Thursday, May 30, 2024

MoviePass is back; Julia Louis-Dreyfus in You Hurt My Feelings – Deadline

“It was a contributor to the specialty box office, and I hope it will be again,” says Laemmle CEO Greg Laemmle of MoviePass, the subscription service that surprisingly went bankrupt in early 2020 after offering one movie a day for ten dollars a month.

A co-founder Stacy Spikes, who left after strategic disagreements with the new owners, including the $9.95 plan, bought the assets out of bankruptcy in 2021. He relaunched MoviePass yesterday after months of beta testing. The movie-a-day plan, which let the service subsidize most tickets, “was never going to work,” Sikes tells Deadline. AMC had actually threatened to sue, saying the plan was unsustainable and set consumers up “for ultimate disappointment down the road.” Her bankruptcy filing listed more than 12,000 subscribers to whom she may have owed money.

The new MoviePass has four tiers from $10 for 1-3 movies, to a $40 limited availability plan with 30 movies per month. Each plan also carries a certain number of credits, a new feature. So, “Friday or Saturday night you [use more credits] than a Tuesday matinee,” Sikes said. The old program didn’t differentiate, treating all tickets the same. Plans are for standard 2D shows. They cost more in NY and LA. Tickets can only be reserved the day of the show .

Customers sign up through the MoviePass mobile app where they can purchase and reserve seats for MoviePass partner chains directly. The company doesn’t list the names of its exhibitor partners yet, but the country’s three biggest circuits AMC, Regal and Cinemark aren’t on board. Tickets to their theaters, or any US theater that accepts Mastercard, can be reserved through MoviePass, but must be purchased (within 20 minutes, as before) at the theater with a MoviePass Mastercard debit card that the company sends to subscribers.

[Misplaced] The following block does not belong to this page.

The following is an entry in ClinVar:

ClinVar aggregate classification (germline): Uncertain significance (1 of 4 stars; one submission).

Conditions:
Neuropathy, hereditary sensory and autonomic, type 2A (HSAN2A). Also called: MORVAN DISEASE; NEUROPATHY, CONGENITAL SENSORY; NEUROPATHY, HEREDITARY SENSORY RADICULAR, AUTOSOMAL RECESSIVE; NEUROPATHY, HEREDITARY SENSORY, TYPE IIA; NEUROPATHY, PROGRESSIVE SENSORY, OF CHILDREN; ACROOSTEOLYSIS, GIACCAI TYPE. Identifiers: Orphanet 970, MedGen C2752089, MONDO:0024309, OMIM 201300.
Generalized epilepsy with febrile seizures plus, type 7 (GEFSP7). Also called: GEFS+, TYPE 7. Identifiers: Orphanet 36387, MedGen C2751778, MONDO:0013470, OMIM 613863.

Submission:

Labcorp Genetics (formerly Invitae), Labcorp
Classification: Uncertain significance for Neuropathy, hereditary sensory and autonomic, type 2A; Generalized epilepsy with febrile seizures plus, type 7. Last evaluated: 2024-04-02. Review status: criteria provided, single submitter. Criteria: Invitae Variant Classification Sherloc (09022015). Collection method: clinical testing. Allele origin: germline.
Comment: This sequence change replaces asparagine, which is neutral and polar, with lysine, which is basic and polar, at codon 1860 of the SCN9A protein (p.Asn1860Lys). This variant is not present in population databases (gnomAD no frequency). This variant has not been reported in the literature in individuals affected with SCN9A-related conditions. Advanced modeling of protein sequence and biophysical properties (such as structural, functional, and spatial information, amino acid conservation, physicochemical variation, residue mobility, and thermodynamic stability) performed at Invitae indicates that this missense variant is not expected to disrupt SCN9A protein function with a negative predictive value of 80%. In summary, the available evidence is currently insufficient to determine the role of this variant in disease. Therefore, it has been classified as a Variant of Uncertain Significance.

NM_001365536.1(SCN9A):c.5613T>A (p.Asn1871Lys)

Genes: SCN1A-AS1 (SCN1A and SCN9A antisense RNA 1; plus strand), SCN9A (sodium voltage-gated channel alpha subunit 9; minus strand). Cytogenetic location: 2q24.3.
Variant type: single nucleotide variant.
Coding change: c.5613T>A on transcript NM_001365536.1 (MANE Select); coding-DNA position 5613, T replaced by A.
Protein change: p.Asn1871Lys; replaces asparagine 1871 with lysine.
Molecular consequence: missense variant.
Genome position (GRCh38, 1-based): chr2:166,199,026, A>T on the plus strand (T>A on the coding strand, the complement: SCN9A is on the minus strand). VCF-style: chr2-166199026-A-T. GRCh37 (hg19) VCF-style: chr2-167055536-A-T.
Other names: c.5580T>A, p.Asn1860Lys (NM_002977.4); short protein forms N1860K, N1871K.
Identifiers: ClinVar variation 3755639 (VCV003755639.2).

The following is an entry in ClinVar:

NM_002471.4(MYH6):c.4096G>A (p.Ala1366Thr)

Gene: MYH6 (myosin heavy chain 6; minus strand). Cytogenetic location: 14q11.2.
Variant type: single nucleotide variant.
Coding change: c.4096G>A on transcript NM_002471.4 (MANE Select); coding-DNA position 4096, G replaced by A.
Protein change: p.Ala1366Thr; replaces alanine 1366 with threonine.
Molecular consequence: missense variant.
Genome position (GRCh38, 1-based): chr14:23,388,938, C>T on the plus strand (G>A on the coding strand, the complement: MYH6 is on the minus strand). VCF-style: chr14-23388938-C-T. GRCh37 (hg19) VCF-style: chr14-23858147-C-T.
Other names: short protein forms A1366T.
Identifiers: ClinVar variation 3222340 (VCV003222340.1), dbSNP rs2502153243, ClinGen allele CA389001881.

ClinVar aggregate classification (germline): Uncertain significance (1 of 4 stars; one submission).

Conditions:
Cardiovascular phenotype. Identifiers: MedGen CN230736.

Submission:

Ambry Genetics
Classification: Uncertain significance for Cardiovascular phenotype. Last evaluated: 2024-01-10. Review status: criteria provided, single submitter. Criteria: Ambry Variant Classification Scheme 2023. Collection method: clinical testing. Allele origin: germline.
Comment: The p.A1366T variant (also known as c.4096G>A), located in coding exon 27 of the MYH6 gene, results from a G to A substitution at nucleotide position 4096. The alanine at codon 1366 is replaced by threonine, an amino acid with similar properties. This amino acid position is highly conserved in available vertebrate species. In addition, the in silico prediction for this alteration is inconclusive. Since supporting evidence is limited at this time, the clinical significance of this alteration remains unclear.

Structural elements, like same-day buying, meant that MoviePass ended up giving a disproportionate boost to specialty film, which is slower to recover than the broader box office and needs all the help it can get. Service won’t move the needle Spider Man” or large tents, Sikes said. “But people are more likely to risk arts titles.” He has fielded inquiries from smaller exhibitors, assuring them that payments are immediate, drawing directly “from our account to pay the theater when a person buys a seat,” and that they take into account the different ticket prices.

MoviePass said it had amassed a waiting list of 800,000 people during beta testing. How many will be activated in a post-Covid theatrical landscape with one that is not too good to be true.

Special Openings: Widest this weekend on 900 screens, Nicole Holofcener’s (Walking and talking, friends with money, enough said) comedy You hurt my feelings, from A24, with Julia Lous-Dreyfus and Tobias Menzies. Premiere at Sundance, 96% certified fresh with critics on Rotten Tomatoes. Review deadline here. Louis-Dreyfus, a popular writer, and her husband Don, a well-liked teacher, see their irritatingly happy marriage begin to unravel when she discovers that he has been less than honest about his opinion of her work.

Expected to gross between $800K-$1.4M over the four-day weekend, this is older than the typical A24 film with comparables such as Moving on, Ms. Harris goes to Paris, The OutfitAND List of Mr. Malcolm.

Quiver Distribution presents Becky’s anger by Matt Angel and Suzanne Coote on 200 screens. With Lulu Wilson, Seann William Scott. A sequel to Quiver’s 2020 horror thriller Becky. Living off the grid and trying to rebuild her life two years after she escaped a violent attack on her family, Becky finds herself going toe-to-toe against the leader of a fascist organization on the verge of an attack. organized. Premiere in the SXSW Midnighters section.

Kino Lorber opens the documentary Near Vermeer by Suzanne Raes on four screens, expanding in the coming weeks. Behind the scenes of the largest Vermeer exhibition ever mounted, now on display at the Rijksmuseum in Amsterdam, which captured the imagination of the art world with rave reviews, global publicity and sold-out tickets throughout its run. The film follows curators, conservators and collectors on their mission to shed new light on the elusive Dutch Master.

Strand Releasing presents Will-o’-the-Wisp, a Portuguese gay musical by João Pedro Rodrigues starring Andre Cabral, Joel Branco, Mauro Costa. Premiered at last year’s Cannes Film Festival, it screened at TIFF and the New York Film Festival. Opens at IFC in New York, adds Brooklyn and LA next weekend. On his deathbed, his royal highness Alfredo, king without a crown, remembers his distant youth and dreams of becoming a fireman.

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